A recent publication in the Veterinary Record1 documents the results of a standardized survey conducted in accordance with an EU directive. An evaluation of 380 egg production units determined that flock size was the outstanding risk factor for infection with an odds ratio of 14.9 and a probability of 0.001 with respect to Salmonella enteritidis (SE) infection. Other risk factors included rodent infestation (odds ratio 8.17, probability <0.001) and non-caged systems (odds ratio 0.14, probability = 0.002).
It is noted that the survey involved both SE and also all other Salmonella serotypes, virtually none of which have any significance with regard to egg- borne infection. This is especially the case in the U.S. where eggs are washed and surface contamination is effectively removed or inactivated. With respect to the SE findings, it is noted that the prevalence rate in the U.K. based on the study was 5.8% of 380 farms (“holdings”) in 2004-2005. The authors noted that at the time of the survey the incidence rate of SE in UK consumers had decreased from the high levels recorded in the 1990s. As with the U.S. this is attributable to the implementation of the 1993 Poultry Breeding Flocks and Hatcheries Order (analogous to the NPIP) and the British Egg Industry Council, Lion Code of Practice (similar to the EQAPs).
The structure of the U.S. industry involving integrated operations, and the preponderance of white-shelled eggs derived from in-line caged flocks is completely different from the U.K. It is noted that at the present time the U.S. has a low prevalence rate of SE in commercial flocks and complexes. This is due to the reality that the Industry has operated in accordance with egg quality assurance programs for at least a decade. Vaccination using both live, mutant Salmonellatyphimurium vaccines in pullets and inactivated multivalent oil emulsion vaccines at transfer have markedly reduced the incidence rate of confirmed egg-borne SE infection in consumers.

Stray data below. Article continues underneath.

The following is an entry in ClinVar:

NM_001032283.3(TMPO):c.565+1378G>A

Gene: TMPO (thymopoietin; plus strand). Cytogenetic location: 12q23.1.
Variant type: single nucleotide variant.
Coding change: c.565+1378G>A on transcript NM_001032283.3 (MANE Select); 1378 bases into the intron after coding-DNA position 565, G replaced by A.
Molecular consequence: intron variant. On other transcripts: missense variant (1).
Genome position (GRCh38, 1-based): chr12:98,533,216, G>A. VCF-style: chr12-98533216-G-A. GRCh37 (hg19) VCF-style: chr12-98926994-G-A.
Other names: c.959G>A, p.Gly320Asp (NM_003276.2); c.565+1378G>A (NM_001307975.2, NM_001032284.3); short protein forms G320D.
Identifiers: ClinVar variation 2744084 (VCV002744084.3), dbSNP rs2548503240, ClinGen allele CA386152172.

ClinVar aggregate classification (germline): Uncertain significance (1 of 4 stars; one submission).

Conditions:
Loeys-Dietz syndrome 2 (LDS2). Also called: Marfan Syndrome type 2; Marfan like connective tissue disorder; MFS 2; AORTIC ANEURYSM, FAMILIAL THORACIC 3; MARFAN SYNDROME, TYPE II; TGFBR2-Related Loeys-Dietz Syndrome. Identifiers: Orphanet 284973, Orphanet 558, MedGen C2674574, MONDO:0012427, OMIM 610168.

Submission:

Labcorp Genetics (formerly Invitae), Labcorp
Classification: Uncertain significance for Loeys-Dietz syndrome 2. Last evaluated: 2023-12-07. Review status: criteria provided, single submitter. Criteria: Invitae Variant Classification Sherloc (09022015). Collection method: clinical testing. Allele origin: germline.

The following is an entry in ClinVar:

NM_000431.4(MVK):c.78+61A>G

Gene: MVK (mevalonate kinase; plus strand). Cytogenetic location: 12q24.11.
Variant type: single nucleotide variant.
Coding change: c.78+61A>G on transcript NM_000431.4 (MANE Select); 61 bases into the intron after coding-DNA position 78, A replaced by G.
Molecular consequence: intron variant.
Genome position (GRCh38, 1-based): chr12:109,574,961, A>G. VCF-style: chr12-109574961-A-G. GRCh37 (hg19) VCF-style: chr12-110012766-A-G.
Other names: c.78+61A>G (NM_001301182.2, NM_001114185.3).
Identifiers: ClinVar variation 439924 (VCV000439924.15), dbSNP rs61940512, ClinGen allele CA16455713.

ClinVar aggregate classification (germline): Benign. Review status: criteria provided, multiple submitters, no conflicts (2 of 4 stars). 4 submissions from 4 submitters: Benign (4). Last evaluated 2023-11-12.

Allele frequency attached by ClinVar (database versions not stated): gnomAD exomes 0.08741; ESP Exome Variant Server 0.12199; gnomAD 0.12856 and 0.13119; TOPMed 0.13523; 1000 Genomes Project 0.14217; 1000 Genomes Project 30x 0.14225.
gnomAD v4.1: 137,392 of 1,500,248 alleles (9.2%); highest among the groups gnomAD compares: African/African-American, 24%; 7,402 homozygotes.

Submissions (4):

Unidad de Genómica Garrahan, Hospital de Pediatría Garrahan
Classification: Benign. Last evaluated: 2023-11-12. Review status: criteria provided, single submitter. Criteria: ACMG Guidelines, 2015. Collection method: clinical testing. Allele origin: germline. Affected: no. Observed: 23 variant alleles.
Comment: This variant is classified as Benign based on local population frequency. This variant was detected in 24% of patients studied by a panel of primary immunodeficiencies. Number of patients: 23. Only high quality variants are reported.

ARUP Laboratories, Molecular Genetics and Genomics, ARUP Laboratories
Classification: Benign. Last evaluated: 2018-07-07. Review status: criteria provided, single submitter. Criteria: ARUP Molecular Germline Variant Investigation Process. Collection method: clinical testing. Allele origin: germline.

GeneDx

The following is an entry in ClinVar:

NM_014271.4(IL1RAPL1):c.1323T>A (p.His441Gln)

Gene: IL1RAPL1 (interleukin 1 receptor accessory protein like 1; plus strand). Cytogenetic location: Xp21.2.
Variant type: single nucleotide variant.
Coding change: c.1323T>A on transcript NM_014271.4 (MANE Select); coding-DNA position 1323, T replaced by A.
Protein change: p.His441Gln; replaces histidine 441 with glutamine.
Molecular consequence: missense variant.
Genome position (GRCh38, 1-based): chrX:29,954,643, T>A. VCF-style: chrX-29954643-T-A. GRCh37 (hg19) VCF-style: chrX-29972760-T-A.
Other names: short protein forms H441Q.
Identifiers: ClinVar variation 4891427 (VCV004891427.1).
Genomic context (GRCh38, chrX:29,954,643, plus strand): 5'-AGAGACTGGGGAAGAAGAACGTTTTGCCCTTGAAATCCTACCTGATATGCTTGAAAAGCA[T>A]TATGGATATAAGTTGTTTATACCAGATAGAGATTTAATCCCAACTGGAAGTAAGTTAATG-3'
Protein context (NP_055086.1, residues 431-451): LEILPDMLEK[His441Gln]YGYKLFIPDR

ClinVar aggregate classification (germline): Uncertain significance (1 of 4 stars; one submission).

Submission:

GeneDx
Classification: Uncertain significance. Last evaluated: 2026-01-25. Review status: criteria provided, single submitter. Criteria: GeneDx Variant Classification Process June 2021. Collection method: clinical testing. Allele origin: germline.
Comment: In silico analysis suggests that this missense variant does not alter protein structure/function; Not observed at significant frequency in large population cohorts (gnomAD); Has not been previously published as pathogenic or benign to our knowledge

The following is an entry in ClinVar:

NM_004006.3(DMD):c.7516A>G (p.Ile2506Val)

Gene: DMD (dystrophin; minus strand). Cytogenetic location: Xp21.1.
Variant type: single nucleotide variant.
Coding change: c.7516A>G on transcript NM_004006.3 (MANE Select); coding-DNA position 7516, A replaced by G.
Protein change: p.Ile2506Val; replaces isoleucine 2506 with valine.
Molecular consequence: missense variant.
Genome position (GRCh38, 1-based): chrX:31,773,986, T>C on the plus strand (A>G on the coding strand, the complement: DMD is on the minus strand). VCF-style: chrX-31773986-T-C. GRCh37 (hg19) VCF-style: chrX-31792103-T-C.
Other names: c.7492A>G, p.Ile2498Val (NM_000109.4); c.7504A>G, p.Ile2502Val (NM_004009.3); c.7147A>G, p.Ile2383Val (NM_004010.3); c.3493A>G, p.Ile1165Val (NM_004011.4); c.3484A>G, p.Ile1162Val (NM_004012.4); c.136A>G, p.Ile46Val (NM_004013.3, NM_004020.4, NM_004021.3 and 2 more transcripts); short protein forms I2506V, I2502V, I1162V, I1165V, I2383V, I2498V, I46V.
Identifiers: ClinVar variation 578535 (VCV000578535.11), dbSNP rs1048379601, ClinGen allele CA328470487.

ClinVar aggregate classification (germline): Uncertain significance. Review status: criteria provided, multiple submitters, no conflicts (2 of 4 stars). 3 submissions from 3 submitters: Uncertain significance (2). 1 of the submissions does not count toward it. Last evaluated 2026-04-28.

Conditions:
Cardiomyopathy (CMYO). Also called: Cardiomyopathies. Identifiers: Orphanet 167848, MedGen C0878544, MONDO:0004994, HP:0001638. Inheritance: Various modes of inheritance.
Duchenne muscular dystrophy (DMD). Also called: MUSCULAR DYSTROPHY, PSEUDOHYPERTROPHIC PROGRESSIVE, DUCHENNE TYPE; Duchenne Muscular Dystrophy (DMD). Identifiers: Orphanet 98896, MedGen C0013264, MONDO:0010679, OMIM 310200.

Additionally maintaining an effective cold chain from production through to sale, education of food preparers and consumers as to the need to cook eggs thoroughly and the use of pasteurized product for high risk groups and in institutions have all contributed to a reduction in the incidence in confirmed cases and outbreaks of SE in the U.S.
Results of the field survey have been carefully evaluated with respect to experimental design, execution, microbiological procedures and results. Bias, confounding factors can produce statistical aberrations which may lead to incorrect conclusions as to risk factors and their epidemiologic significance. For example, in the U.K. study, decreased risk of SE was attributed to purchasing feed from an independent source and the presence of cats and dogs on the farm. It is counterintuitive that these factors could be beneficial in the context of the U.S. dogs and cats can serve as reservoirs ofsalmonella and would obviously negate the benefits of all-in/all-out placement programs. U.S. regulations relating to biosecurity imposed according to the FDA Final Rule as well as individual company operating procedures forbids the presence of dogs and cats on farms producing commercial table eggs.
Although studies such as the 2004-2005 U.K. study provide information on the specific risk factors associated with defined industries, correlation and extrapolation requires judicious consideration of the circumstances pertaining in the industries compared. It is axiomatic that good science can frequently be misinterpreted and distorted to support a preconceived standpoint and for political advantage.
1Snow, L.C., Davies, R.H., Christiansen, K.H., Carrique-Mas, J.J., Cook, A.J.C. and Evans, S.J. Investigation of risk factors for Salmonella on commercial egg-laying farms in Great Britain, 2004-2005. Veterinary Record 166: 579-586 (2010).